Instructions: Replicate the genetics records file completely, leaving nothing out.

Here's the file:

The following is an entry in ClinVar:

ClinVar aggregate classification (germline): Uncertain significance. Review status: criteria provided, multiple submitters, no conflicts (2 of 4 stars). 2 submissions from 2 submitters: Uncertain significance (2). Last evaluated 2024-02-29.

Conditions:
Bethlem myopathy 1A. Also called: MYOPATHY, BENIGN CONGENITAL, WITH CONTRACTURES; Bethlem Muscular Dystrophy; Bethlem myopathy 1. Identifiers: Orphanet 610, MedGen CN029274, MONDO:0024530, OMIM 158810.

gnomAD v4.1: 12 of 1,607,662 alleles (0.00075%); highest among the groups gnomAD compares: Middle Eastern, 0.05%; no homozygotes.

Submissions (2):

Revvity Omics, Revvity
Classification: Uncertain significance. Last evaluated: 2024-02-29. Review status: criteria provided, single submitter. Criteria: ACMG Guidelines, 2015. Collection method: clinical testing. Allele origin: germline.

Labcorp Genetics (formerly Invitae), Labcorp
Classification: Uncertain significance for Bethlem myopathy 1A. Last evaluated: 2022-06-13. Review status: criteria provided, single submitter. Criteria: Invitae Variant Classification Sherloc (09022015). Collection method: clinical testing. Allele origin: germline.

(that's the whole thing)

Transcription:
The following is an entry in ClinVar:

ClinVar aggregate classification (germline): Uncertain significance. Review status: criteria provided, multiple submitters, no conflicts (2 of 4 stars). 2 submissions from 2 submitters: Uncertain significance (2). Last evaluated 2024-02-29.

Conditions:
Bethlem myopathy 1A. Also called: MYOPATHY, BENIGN CONGENITAL, WITH CONTRACTURES; Bethlem Muscular Dystrophy; Bethlem myopathy 1. Identifiers: Orphanet 610, MedGen CN029274, MONDO:0024530, OMIM 158810.

gnomAD v4.1: 12 of 1,607,662 alleles (0.00075%); highest among the groups gnomAD compares: Middle Eastern, 0.05%; no homozygotes.

Submissions (2):

Revvity Omics, Revvity
Classification: Uncertain significance. Last evaluated: 2024-02-29. Review status: criteria provided, single submitter. Criteria: ACMG Guidelines, 2015. Collection method: clinical testing. Allele origin: germline.

Labcorp Genetics (formerly Invitae), Labcorp
Classification: Uncertain significance for Bethlem myopathy 1A. Last evaluated: 2022-06-13. Review status: criteria provided, single submitter. Criteria: Invitae Variant Classification Sherloc (09022015). Collection method: clinical testing. Allele origin: germline.